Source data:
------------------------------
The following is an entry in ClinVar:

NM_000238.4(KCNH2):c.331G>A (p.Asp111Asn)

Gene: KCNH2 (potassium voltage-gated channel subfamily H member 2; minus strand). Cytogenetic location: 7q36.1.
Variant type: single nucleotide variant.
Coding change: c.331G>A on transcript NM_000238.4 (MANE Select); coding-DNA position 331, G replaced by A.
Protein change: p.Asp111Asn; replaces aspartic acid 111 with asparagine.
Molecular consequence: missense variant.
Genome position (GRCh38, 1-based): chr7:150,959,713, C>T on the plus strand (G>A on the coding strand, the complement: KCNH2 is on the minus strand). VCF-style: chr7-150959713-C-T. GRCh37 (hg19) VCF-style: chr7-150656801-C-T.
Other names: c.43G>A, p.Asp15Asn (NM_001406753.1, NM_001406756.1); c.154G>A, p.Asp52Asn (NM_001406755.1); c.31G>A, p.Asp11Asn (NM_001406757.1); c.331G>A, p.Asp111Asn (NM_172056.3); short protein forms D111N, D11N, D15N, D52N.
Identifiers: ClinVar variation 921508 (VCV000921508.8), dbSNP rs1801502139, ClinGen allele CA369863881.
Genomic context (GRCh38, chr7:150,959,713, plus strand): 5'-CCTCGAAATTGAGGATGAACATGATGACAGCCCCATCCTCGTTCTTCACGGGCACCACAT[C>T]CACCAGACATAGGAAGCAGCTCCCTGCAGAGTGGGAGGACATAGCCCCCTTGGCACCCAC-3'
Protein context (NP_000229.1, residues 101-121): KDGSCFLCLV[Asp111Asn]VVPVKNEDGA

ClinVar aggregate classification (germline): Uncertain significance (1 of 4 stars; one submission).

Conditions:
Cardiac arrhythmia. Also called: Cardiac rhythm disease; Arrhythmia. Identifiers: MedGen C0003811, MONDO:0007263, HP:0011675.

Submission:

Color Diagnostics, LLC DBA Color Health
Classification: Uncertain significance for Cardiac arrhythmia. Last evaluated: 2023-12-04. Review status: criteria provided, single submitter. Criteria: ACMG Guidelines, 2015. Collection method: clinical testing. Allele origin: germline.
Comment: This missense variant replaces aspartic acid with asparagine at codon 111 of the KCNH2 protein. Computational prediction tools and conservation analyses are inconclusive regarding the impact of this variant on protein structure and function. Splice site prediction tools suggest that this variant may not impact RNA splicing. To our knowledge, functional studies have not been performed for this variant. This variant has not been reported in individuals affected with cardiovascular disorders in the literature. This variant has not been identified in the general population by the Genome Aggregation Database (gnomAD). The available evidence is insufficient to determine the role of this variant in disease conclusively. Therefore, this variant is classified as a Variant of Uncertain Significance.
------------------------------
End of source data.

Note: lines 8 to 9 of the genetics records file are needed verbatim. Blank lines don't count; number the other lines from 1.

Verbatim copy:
Genome position (GRCh38, 1-based): chr7:150,959,713, C>T on the plus strand (G>A on the coding strand, the complement: KCNH2 is on the minus strand). VCF-style: chr7-150959713-C-T. GRCh37 (hg19) VCF-style: chr7-150656801-C-T.
Other names: c.43G>A, p.Asp15Asn (NM_001406753.1, NM_001406756.1); c.154G>A, p.Asp52Asn (NM_001406755.1); c.31G>A, p.Asp11Asn (NM_001406757.1); c.331G>A, p.Asp111Asn (NM_172056.3); short protein forms D111N, D11N, D15N, D52N.